Reporters Without Borders (RSF) accuses the Eritrean government of a complete denial of reality in its first-ever report to the African Commission on Human and Peoples’ Rights and announces that it has submitted an alternative “shadow report” with a much darker assessment of the state of press freedom in Eritrea.
The government’s “initial national report” covering the period from 1999 to 2016 has to be seen to be believed. It says: “The fundamental principle in the National Charter, Eritrea’s Constitution of 1997 and the national codes and proclamations is that citizens have the right for lawful expression and opinion without interference.”
The Eritrean government will present this report to the African Commission on Human and Peoples’ Rights on 28 and 30 April during the Commission’s 62nd ordinary session in the Mauritanian capital of Nouakchott.
RSF’s shadow report, which was written by its Swedish section and was sent to the Commission, emphasizes the gulf between the situation described by the Eritrean authorities and the reality on the ground.
“While the Eritrean government’s report is a first, it nonetheless constitutes a complete denial of reality,” said Arnaud Froger, the head of RSF’s Africa desk. “Freedom of expression and information is non-existent in Issayas Afeworki’s dictatorship, which is still Africa’s biggest jailer of journalists. Seventeen years after Eritrea shut down all independent media outlets, it is time to free the many journalists who are detained arbitrarily.”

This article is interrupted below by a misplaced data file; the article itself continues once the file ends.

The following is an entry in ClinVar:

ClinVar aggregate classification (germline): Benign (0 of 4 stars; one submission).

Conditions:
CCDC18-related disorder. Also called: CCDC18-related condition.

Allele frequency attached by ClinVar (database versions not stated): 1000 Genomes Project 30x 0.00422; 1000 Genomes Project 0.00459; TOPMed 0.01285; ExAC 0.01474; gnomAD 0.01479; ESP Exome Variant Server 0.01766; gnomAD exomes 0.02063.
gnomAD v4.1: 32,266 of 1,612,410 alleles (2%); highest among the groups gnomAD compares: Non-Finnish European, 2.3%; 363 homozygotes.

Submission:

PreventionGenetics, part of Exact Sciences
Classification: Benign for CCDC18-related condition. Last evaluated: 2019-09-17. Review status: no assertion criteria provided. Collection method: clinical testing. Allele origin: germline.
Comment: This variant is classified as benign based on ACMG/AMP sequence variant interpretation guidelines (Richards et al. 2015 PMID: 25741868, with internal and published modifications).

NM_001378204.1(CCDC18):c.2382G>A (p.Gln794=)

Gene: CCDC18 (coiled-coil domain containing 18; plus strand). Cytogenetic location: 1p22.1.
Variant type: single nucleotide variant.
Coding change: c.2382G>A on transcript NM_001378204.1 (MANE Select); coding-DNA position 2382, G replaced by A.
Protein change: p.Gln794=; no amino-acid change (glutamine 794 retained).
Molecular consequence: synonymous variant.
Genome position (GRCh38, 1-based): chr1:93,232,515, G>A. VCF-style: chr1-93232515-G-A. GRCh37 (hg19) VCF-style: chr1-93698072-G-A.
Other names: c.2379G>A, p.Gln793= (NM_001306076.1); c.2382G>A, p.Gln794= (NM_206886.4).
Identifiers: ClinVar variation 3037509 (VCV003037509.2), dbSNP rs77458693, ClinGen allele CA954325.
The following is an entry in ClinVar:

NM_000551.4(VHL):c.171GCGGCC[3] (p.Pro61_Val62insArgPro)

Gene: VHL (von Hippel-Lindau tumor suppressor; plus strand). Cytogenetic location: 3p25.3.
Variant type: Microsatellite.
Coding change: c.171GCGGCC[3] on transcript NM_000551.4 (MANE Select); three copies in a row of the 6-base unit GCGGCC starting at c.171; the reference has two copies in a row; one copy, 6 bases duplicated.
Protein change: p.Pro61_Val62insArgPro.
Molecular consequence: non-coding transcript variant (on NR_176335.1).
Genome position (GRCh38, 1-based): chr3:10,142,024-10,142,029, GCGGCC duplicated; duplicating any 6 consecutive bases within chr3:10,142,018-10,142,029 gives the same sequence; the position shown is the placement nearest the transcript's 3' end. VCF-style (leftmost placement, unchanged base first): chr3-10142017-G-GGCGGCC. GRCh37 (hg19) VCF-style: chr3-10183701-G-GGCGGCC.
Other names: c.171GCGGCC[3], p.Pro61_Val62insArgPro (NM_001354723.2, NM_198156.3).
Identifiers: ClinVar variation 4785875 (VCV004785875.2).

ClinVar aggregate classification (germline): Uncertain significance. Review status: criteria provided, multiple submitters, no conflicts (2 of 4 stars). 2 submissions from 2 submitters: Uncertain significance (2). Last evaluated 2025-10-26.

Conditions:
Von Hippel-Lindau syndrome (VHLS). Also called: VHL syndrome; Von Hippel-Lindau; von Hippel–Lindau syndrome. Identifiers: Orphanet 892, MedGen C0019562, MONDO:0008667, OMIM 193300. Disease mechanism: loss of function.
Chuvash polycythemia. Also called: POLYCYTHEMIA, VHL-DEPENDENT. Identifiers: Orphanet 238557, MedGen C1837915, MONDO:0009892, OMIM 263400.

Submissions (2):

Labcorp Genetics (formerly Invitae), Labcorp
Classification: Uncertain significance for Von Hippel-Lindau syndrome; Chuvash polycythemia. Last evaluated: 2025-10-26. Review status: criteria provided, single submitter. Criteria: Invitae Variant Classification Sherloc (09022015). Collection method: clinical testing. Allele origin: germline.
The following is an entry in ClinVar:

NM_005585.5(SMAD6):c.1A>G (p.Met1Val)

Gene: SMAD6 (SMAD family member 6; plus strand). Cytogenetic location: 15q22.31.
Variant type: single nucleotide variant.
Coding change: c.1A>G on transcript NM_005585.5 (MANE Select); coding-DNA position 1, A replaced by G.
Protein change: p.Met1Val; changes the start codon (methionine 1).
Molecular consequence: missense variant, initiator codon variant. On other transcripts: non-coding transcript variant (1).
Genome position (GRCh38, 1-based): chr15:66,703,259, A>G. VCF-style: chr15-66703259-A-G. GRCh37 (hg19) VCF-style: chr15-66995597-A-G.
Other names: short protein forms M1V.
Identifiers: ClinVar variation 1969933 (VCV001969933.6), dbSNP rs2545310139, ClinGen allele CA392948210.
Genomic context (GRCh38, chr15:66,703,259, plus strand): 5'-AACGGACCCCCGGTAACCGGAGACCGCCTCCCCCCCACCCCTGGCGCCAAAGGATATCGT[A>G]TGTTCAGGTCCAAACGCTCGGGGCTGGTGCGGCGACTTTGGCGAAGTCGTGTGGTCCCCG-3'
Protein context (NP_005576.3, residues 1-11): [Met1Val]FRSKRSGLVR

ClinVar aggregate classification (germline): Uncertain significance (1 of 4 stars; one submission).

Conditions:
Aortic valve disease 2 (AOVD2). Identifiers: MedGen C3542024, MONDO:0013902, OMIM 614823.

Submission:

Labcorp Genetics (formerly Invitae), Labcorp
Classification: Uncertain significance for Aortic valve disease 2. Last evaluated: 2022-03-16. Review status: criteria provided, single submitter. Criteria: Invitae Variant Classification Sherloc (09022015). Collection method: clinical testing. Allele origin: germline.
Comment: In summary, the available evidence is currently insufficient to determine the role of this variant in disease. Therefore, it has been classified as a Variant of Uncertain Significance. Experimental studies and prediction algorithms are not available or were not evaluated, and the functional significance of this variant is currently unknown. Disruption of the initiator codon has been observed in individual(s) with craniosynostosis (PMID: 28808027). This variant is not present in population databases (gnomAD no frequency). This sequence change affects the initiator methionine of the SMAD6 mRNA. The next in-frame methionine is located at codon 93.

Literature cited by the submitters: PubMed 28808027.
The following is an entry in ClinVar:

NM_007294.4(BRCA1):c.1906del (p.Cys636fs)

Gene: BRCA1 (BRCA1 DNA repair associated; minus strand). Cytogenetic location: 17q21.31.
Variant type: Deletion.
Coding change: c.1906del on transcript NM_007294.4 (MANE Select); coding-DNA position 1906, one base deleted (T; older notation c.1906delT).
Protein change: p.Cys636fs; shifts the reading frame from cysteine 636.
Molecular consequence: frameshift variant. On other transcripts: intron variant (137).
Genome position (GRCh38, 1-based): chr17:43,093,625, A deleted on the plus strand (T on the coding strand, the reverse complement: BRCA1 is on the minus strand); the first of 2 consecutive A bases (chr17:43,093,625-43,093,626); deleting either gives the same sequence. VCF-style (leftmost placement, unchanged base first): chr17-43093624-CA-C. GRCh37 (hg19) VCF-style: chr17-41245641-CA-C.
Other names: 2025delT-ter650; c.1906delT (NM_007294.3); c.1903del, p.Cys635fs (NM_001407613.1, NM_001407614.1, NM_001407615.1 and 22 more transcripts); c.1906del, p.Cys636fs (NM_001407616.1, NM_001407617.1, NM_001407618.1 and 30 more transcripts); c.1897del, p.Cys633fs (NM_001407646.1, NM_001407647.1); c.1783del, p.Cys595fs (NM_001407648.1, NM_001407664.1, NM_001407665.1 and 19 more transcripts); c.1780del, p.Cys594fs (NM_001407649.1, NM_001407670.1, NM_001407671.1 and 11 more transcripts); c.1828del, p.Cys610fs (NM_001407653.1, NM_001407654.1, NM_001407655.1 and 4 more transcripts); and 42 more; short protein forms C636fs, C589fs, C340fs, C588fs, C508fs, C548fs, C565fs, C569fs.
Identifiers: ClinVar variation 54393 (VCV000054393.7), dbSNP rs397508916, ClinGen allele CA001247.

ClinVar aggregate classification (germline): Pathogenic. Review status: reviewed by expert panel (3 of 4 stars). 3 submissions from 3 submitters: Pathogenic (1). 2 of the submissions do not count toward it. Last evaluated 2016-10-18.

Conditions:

Is Dawit Isaak still alive? Isaak is a Swedish-Eritrean journalist who co-founded the newspaper Setit and was awarded UNESCO’s Guillermo Cano World Press Freedom Prize in 2017. Like many other Eritrean journalists, he has been detained for the past 17 years without ever being brought before a court, charged or tried.
He has had no access to lawyer and his family has had no news of him since 2005. He was arrested on 18 September 2001 along with ten other politicians and journalists who were openly questioning the regime’s increasingly authoritarian tendencies.
When asked by Radio France Internationale about “political prisoners” in an interview in 2016, Eritrea’s foreign minister said “all of them are alive” and that they would be tried “when the government decides.”
Eritrea continues to be ranked second from last, 179th out of 180 countries, in RSF’s latest World Press Freedom Index. A handful of foreign reporters were allowed access to the capital, Asmara, under close escort on 2016 but only Radio Erena, a Paris-based radio station run by four Eritrean exile journalists, is able to provide independently reported news and information about Eritrea.